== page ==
As you may or may not know, I live in Houston, Texas. Our woman of focus today is a local hero, but we don’t hear or learn anywhere near enough about her, so I hope this’ll do her some degree of justice. As a tribute to her, and to all my fellow Houstonites, this week’s WCW is Barbara Jordan, who is best known as being the first African-American congresswoman from the South.
Barbara Charline Jordan was born on February 21st, 1936 in Houston, Texas. Her parents encouraged her from an early age to achieve academic excellence; by the time she started college, Jordan had won numerous awards in debate and as an orator due to her superior rhetoric and argument skills. Jordan attended Phyllis Wheatley High School, a segregated school in Houston’s Fifth Ward. During a speech by Edith Sampson at the school’s Career Day, Jordan was inspired to become an attorney, the career that would one day open her to the world of politics. Jordan graduated magna cum laude in the first class of students at Texas Southern University, which was founded in an effort to put off having to integrate at the University of Texas campus. In 1959, Jordan was one of two black women to graduate from Boston University School of Law. After passing the Bar Exam in both Massachusetts and Texas, Jordan returned to Texas and in 1960 started her own law practice. Jordan entered the political arena by campaigning for both John F Kennedy and Lyndon B Johnson’s presidential runs – she was successful in yielding an 80% voter turnout in Houston’s Harris County.
Jordan’s attempts to serve on the Texas legislature began in 1962, and by 1966 she was elected in, becoming the first black, female member. While in this position, Jordan helped pass Texas’ first minimum wage law, along with legislation detailing anti-discrimination in business and the Texas Fair Employment Practices Commission. On June 10th, 1972, her fellow lawmakers voted for Jordan to be the president pro tempore of the Texas Senate for the day, which meant that for twenty four hours she was the honorary governor of Texas. On that day, Jordan became the first black woman from the deep South to hold a national chief executive position. Several months later, Jordan was elected to the United States House of Representatives, where she was also a member of the House Judiciary Committee.
“I’m not going to Washington and turn things upside down in a day. I’ll only be one of 435. But the 434 will know I am there.”
In 1973, Jordan was diagnosed with multiple sclerosis, but that didn’t stop her at all. Wheelchair bound, Jordan served in the Congress and later gave many acclaimed speeches, continuing to fight for what she believed in despite any physical limitations.
During the Watergate Scandal hearings of 1974, Jordan called for the impeachment of former President Richard Nixon, declaring in her opening speech on national television that she “would not sit and be an idle spectator to the diminution, the subversion, the destruction of the Constitution.” Nixon soon resigned, and Jordan’s speech gained her fame and recognition for her rhetoric and integrity.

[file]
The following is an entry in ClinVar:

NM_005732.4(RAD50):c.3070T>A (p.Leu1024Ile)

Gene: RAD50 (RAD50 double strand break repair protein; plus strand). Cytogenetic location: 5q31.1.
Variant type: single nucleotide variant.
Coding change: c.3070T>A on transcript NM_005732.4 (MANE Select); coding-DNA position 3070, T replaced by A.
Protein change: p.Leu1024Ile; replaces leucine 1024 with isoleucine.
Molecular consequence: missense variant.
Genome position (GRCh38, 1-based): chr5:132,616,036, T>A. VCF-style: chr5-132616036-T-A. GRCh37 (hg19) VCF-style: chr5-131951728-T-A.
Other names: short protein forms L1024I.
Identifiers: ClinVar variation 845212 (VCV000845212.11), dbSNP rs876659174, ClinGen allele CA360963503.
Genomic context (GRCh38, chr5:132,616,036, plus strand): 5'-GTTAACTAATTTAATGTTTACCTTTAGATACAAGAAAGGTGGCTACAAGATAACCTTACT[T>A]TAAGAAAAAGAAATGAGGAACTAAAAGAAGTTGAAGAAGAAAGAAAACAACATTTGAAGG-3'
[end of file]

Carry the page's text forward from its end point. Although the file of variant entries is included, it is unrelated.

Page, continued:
In 1976, Jordan gave the keynote address at the Democratic National Convention, becoming the first black woman to do so. She remained a U.S. congresswoman until 1979, promoting legislation that fought for women’s rights, the Equal Rights Amendment, and Social Security benefits. Jordan was often criticized by women’s and civil rights groups for not adamantly supporting their causes, as she put the needs of the community before their agenda.
Jordan retired after three terms as a congresswoman, and became a professor of public affairs at the University of Texas while staying active politically as a speaker and counselor for the Democratic members of the Texas government. She penned an autobiography titled Barbara Jordan: A Self Portrait in 1979. In 1991, she again delivered the keynote address at the Democratic National Convention. Throughout her career, Jordan was bestowed over twenty-five honorary doctorates, and she was awarded the Medal of Freedom by former President Bill Clinton in 1994.
Towards the end of her life, Jordan had several major health problems, like diabetes and leukemia, that she was able to keep mostly private. On January 17th, 1996, Jordan died of pneumonia, a complication of her cancer. She was put to rest in the Texas State Cemetery, becoming the first African-American interred among the governors, senators, and congressmen there.
Jordan is honored today with several libraries, schools, post offices, and parks christened in her name. Additionally, the Barbara Jordan Freedom Foundation has been working since 2011 to continue Jordan’s work in righting the injustices against children in America. In 1990, Jordan was added to the National Women’s Hall of Fame in New York.
If you want to delve deeper into the incredible career and accomplishments of Barbara Jordan, check out these History, Bio., and History, Art & Archives articles, or check out the Bullock Texas State History Museum in downtown Austin.
Thanks for reading, and stay tuned for more Women in History Crush Wednesdays! Be heard!